The Ability of Intensive Care Units to Maintain Zero Central Line-Associated Bloodstream Infections
Department of Health Policy and Management, Johns Hopkins Bloomberg School of Public Health, Baltimore, Maryland 21231, USA.Archives of internal medicine (Impact Factor: 17.33). 05/2011; 171(9):856-8. DOI: 10.1001/archinternmed.2011.161
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- "Central line–associated bloodstream infections (CLABSIs), which can occur when a central venous catheter is not inserted or maintained properly, have been the target of significant QI efforts because an infection can result in significant financial and nonfinancial costs to the patient, hospital, and society (Calfee, 2012; Scott, 2009). Defined CLABSI reduction programs have resulted in dramatic sustained reductions in infection rates; however, success is variable across organizations (Clancy, 2012; Lipitz-Snyderman et al., 2011; Miller et al., 2011; D. J. Murphy, Carrico, & Warye, 2008; P. Pronovost et al., 2006; Weeks, Goeschel, Cosgrove, Romig, & Berenholtz, 2011). Many have proposed that the context of a QI intervention is integral to success (Kaplan et al., 2012; Leonard, Graham, & Bonacum, 2004; Taylor et al., 2011). "
ABSTRACT: While preventing health care-associated infections (HAIs) can save lives and reduce health care costs, efforts designed to eliminate HAIs have had mixed results. Variability in contextual factors such as work culture and management practices has been suggested as a potential explanation for inconsistent results across organizations and interventions. We examine goal-setting as a factor contributing to program outcomes in eight hospitals focused on preventing central line-associated bloodstream infections (CLABSIs). We conducted qualitative case studies to compare higher- and lower-performing hospitals, and explored differences in contextual factors that might contribute to performance variation. We present a goal commitment framework that characterizes factors associated with successful CLABSI program outcomes. Across 194 key informant interviews, internal and external moderators and characteristics of the goal itself differentiated actors' goal commitment at higher- versus lower-performing hospitals. Our findings have implications for organizations struggling to prevent HAIs, as well as informing the broader goal commitment literature.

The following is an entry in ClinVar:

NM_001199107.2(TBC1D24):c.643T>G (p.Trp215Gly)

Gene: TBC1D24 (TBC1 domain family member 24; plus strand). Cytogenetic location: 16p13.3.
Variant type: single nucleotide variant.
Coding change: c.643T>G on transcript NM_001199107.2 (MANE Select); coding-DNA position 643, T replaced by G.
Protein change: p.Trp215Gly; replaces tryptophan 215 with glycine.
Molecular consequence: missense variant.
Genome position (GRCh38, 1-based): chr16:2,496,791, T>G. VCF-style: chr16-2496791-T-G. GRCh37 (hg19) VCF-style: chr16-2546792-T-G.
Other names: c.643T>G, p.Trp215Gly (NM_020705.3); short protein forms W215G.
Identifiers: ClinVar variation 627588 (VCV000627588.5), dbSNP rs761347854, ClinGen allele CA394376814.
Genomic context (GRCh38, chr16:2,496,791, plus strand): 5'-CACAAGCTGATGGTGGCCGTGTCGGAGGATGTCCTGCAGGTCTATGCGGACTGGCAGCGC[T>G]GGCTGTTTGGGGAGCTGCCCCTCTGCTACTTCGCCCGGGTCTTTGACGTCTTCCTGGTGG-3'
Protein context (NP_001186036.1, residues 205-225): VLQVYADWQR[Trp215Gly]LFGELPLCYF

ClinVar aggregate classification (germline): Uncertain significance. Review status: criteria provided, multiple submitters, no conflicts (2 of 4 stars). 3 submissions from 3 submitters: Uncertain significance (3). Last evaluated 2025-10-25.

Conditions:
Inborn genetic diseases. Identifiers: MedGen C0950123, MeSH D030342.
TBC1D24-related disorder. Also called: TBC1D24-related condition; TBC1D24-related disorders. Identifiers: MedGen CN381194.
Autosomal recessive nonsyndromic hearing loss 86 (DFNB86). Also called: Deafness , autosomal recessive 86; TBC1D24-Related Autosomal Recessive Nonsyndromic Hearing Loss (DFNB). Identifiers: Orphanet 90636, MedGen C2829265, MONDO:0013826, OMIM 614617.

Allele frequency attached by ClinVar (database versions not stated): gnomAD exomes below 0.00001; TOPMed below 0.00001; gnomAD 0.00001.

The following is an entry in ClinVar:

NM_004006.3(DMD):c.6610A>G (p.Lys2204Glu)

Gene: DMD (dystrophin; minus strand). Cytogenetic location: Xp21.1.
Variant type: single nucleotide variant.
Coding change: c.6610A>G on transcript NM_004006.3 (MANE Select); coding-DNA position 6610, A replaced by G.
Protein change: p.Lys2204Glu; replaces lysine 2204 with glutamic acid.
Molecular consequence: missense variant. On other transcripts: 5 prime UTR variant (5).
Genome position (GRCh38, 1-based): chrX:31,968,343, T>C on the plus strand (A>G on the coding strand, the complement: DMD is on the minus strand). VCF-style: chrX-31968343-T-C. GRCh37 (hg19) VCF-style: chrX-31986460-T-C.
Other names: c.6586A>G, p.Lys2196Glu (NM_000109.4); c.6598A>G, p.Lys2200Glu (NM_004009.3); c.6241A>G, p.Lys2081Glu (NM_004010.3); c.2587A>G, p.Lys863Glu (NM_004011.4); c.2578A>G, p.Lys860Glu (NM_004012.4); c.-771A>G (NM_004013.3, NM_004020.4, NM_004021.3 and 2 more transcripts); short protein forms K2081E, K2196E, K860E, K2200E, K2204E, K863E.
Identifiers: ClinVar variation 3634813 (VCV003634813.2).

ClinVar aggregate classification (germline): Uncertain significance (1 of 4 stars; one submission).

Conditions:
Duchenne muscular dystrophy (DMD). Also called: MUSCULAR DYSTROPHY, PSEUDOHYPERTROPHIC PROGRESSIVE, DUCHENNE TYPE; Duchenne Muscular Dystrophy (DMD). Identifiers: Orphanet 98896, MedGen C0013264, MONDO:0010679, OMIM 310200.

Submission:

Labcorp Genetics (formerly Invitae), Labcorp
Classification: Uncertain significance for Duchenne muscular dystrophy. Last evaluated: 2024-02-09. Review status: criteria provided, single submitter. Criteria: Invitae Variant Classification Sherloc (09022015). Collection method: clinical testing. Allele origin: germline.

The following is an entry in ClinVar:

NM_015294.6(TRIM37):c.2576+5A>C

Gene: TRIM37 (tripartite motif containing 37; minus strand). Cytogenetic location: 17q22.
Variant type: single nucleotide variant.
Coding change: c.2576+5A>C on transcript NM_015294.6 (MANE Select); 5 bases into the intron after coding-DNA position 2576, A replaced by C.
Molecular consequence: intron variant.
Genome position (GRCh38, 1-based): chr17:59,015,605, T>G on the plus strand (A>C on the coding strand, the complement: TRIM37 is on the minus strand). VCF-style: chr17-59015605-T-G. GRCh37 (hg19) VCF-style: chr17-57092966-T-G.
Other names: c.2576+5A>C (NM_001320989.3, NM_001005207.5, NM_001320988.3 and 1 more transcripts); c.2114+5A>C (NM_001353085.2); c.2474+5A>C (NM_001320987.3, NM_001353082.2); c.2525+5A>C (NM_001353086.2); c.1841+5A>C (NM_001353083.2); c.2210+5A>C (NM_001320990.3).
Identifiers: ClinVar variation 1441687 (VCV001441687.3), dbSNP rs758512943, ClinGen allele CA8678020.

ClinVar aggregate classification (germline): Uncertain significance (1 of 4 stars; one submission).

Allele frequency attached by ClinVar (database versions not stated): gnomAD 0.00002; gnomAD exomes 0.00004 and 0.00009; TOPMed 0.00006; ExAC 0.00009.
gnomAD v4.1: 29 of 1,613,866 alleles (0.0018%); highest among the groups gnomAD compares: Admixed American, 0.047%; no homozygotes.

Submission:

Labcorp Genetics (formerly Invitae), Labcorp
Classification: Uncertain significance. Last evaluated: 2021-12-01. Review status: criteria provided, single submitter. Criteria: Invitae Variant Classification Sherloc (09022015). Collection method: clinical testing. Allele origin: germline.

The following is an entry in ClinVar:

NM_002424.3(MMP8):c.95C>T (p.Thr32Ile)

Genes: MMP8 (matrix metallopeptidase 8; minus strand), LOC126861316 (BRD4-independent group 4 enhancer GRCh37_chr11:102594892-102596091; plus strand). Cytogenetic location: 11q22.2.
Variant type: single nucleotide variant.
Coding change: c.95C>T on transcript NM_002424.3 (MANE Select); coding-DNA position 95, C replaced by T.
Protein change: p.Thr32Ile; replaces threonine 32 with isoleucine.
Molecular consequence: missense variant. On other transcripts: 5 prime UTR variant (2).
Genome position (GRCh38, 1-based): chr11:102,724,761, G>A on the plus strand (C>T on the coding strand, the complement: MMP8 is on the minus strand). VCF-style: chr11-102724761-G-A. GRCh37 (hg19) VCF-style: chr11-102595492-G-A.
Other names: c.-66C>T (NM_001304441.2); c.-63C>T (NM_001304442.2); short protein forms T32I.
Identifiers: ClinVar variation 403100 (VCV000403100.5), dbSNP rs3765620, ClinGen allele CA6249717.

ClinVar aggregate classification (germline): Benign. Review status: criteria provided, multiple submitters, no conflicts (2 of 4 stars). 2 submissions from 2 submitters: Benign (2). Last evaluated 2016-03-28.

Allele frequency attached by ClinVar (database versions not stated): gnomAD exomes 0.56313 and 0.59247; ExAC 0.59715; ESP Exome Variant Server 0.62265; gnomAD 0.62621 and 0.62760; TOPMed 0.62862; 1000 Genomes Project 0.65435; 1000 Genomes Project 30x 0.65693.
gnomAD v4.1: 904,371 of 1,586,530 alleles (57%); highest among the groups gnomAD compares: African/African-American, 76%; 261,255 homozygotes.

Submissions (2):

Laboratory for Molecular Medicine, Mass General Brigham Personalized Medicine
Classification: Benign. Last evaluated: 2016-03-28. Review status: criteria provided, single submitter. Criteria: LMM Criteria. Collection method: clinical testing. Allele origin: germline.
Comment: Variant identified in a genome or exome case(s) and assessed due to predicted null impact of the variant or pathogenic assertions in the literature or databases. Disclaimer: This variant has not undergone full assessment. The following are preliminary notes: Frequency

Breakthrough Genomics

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ABSTRACT: Despite considerable efforts to improve healthcare quality and patient safety, broad measures of patient outcomes show little improvement. Many factors, including limited programme evaluations and understanding of whether quality improvement (QI) efforts are sustained, potentially contribute to the lack of widespread improvements in quality. This study examines whether hospitals participating in a Veterans Health Affairs QI collaborative have made and then sustained improvements. Separate patient-level risk-adjusted time-series models for two primary outcomes (hospital length of stay (LOS) and rate of discharges before noon) as well as three secondary outcomes (30-day all-cause hospital readmission, in-hospital mortality and 30-day mortality). The models considered 2 years of pre-intervention data, 1 year of data to measure improvements and then 2 years of post-intervention data to see whether improvements were sustained. Among 130 Veterans Affairs hospitals, 35% and 46% exhibited improvements beyond baseline trends on LOS and discharges before noon, respectively. 60% of improving LOS hospitals exhibited sustained improvements, but only 32% for discharges by noon. Additional subgroup analyses by hospital size and region found a similar performance across most groups. This quasi-experimental evaluation found lower rates of improvements than normally reported in studies of QI collaboratives. The most striking observation was that a majority of hospitals increased their rates of discharges before noon, but after completing the collaborative their performance declined. Future work needs to qualitatively and quantitatively assess what organisational features distinguish those hospitals that can improve and sustain quality.
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ABSTRACT: Many efforts to improve healthcare safety have focused on redesigning processes of care or retraining clinicians. Far less attention has been focused on the use of new technologies to improve safety. We present the results of a unique collaboration between the VA National Center for Patient Safety (NCPS) and the Thayer School of Engineering at Dartmouth College. Each year, the NCPS identifies safety problems across the VA that could be addressed with newly-engineered devices. Teams of Thayer students and faculty participating in a senior design course evaluate and engineer a solution for one of the problems. Exemplar projects have targeted surgical sponge retention, nosocomial infections, surgical site localization, and remote monitoring of hospitalized patients undergoing diagnostic testing and procedures. The program has served as an avenue for engineering students and health care workers to solve problems together. The success of this academic-clinical partnership could be replicated in other settings.